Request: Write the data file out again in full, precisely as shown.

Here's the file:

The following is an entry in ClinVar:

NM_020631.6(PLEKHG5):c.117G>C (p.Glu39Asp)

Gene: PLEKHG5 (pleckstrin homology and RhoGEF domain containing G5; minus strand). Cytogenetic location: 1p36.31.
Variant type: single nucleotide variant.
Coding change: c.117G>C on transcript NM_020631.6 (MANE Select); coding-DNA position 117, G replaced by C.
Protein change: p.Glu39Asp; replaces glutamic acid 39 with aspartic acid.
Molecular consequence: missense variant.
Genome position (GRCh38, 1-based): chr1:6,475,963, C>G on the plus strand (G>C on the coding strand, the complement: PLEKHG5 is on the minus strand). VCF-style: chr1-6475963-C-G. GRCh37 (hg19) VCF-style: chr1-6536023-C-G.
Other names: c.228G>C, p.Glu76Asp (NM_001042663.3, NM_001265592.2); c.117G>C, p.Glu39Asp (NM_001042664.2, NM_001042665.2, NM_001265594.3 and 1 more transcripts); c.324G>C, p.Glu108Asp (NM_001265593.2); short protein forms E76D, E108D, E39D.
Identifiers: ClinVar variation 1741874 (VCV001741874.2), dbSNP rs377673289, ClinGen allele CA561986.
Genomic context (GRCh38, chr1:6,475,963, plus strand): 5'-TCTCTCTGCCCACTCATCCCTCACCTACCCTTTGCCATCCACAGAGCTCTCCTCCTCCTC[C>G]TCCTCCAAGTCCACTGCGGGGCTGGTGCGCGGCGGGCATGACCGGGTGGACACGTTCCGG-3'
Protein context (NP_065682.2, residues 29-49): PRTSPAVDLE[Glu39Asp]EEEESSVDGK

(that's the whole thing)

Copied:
The following is an entry in ClinVar:

NM_020631.6(PLEKHG5):c.117G>C (p.Glu39Asp)

Gene: PLEKHG5 (pleckstrin homology and RhoGEF domain containing G5; minus strand). Cytogenetic location: 1p36.31.
Variant type: single nucleotide variant.
Coding change: c.117G>C on transcript NM_020631.6 (MANE Select); coding-DNA position 117, G replaced by C.
Protein change: p.Glu39Asp; replaces glutamic acid 39 with aspartic acid.
Molecular consequence: missense variant.
Genome position (GRCh38, 1-based): chr1:6,475,963, C>G on the plus strand (G>C on the coding strand, the complement: PLEKHG5 is on the minus strand). VCF-style: chr1-6475963-C-G. GRCh37 (hg19) VCF-style: chr1-6536023-C-G.
Other names: c.228G>C, p.Glu76Asp (NM_001042663.3, NM_001265592.2); c.117G>C, p.Glu39Asp (NM_001042664.2, NM_001042665.2, NM_001265594.3 and 1 more transcripts); c.324G>C, p.Glu108Asp (NM_001265593.2); short protein forms E76D, E108D, E39D.
Identifiers: ClinVar variation 1741874 (VCV001741874.2), dbSNP rs377673289, ClinGen allele CA561986.
Genomic context (GRCh38, chr1:6,475,963, plus strand): 5'-TCTCTCTGCCCACTCATCCCTCACCTACCCTTTGCCATCCACAGAGCTCTCCTCCTCCTC[C>G]TCCTCCAAGTCCACTGCGGGGCTGGTGCGCGGCGGGCATGACCGGGTGGACACGTTCCGG-3'
Protein context (NP_065682.2, residues 29-49): PRTSPAVDLE[Glu39Asp]EEEESSVDGK